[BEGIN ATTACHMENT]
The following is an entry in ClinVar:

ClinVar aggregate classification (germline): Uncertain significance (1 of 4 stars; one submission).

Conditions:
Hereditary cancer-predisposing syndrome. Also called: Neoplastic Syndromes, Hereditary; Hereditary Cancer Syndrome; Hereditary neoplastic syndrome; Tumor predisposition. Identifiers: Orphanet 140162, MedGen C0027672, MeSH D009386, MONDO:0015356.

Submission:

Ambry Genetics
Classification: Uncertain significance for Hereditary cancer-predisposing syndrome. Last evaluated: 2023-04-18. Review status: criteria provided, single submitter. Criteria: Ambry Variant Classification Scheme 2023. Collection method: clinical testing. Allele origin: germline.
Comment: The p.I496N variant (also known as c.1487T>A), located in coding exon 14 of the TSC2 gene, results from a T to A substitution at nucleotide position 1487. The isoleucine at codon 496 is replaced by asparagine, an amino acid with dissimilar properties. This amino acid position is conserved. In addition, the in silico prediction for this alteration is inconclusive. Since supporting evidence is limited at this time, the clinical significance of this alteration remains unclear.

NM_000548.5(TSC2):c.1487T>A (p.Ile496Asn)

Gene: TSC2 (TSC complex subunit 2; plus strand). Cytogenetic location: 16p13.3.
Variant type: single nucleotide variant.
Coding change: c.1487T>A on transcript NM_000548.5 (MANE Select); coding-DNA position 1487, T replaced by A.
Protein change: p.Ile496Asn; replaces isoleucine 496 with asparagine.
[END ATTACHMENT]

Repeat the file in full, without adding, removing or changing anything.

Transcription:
The following is an entry in ClinVar:

ClinVar aggregate classification (germline): Uncertain significance (1 of 4 stars; one submission).

Conditions:
Hereditary cancer-predisposing syndrome. Also called: Neoplastic Syndromes, Hereditary; Hereditary Cancer Syndrome; Hereditary neoplastic syndrome; Tumor predisposition. Identifiers: Orphanet 140162, MedGen C0027672, MeSH D009386, MONDO:0015356.

Submission:

Ambry Genetics
Classification: Uncertain significance for Hereditary cancer-predisposing syndrome. Last evaluated: 2023-04-18. Review status: criteria provided, single submitter. Criteria: Ambry Variant Classification Scheme 2023. Collection method: clinical testing. Allele origin: germline.
Comment: The p.I496N variant (also known as c.1487T>A), located in coding exon 14 of the TSC2 gene, results from a T to A substitution at nucleotide position 1487. The isoleucine at codon 496 is replaced by asparagine, an amino acid with dissimilar properties. This amino acid position is conserved. In addition, the in silico prediction for this alteration is inconclusive. Since supporting evidence is limited at this time, the clinical significance of this alteration remains unclear.

NM_000548.5(TSC2):c.1487T>A (p.Ile496Asn)

Gene: TSC2 (TSC complex subunit 2; plus strand). Cytogenetic location: 16p13.3.
Variant type: single nucleotide variant.
Coding change: c.1487T>A on transcript NM_000548.5 (MANE Select); coding-DNA position 1487, T replaced by A.
Protein change: p.Ile496Asn; replaces isoleucine 496 with asparagine.